This investment should not come only to our largest communities. Take Block Island, for example. With just over 1,000 year-round residents, meeting the needs of up to 20,000 summer residents is daunting. We have the opportunity to provide significant federal funding to support Second District communities and meet the individual and unique needs of each, and we need an experienced leader who knows how to get things done in Washington to make this happen.
I also believe that we need to invest more in our blue and green economies. We should be proud as a state to be home to the nation’s first offshore wind farm at Block Island, and we should continue to be a leader in clean energy generation. We have the opportunity to not only protect our climate for future generations, but also create well-paying, unionized jobs in the process.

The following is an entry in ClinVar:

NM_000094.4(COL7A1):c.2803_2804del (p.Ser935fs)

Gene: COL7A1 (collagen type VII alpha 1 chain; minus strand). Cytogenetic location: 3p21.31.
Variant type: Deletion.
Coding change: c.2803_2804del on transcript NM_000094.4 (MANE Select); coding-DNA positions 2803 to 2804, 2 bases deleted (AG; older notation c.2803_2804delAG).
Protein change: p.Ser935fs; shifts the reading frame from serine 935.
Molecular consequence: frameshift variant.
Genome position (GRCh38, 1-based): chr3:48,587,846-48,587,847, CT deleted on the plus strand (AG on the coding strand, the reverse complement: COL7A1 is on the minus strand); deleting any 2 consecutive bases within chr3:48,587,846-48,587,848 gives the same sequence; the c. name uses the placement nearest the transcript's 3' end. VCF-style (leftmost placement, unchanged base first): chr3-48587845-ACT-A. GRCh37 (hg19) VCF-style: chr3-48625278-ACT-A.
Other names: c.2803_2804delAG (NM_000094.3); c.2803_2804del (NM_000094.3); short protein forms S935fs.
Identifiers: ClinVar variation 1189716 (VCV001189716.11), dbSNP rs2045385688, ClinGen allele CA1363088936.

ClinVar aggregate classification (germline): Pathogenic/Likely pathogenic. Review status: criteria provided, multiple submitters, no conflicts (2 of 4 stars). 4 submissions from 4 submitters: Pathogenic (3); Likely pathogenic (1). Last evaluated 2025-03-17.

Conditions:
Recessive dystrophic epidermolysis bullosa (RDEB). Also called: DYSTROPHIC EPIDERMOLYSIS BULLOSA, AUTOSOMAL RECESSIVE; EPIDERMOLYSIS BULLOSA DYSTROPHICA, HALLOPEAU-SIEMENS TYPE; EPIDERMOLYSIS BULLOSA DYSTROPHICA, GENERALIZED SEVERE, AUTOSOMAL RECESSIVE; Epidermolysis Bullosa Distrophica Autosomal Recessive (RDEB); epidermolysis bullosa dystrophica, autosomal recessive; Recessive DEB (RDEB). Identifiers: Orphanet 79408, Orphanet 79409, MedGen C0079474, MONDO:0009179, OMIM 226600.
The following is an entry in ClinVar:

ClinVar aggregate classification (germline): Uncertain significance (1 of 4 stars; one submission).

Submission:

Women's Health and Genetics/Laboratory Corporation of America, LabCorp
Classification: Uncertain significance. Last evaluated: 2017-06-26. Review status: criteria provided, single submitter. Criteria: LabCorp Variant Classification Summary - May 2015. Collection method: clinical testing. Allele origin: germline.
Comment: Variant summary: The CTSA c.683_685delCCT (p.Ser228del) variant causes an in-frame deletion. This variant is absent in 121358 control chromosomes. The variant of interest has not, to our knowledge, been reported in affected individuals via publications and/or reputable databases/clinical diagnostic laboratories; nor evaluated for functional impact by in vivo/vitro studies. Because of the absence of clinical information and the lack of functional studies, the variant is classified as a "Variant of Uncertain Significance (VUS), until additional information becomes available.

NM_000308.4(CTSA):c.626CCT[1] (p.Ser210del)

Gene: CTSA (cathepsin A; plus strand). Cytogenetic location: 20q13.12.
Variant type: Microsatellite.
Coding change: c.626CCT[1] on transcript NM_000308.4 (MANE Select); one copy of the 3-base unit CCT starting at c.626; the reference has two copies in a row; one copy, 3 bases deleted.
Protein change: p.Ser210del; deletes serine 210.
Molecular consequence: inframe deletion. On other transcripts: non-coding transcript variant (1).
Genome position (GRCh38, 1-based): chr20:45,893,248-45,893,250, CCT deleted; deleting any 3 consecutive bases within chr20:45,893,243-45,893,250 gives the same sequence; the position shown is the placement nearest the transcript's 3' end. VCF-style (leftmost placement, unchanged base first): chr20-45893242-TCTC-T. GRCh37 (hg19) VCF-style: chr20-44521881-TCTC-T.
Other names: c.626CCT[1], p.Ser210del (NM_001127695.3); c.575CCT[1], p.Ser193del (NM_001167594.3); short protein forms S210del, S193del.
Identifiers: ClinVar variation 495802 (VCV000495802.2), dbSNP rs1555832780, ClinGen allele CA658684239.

What is your plan to achieve this increase?
Morgenthau did not answer this part of this question.
9. President Joe Biden’s recent decision to forgive $10,000 in student debt has sparked much celebration and recrimination. Would you support rescinding the undue hardship requirement for student loans that was expanded with the support and vote of then-Senator Biden under the Abuse Prevention Act of 2005? bankruptcy and consumer protection?
Morganthau did not answer this question.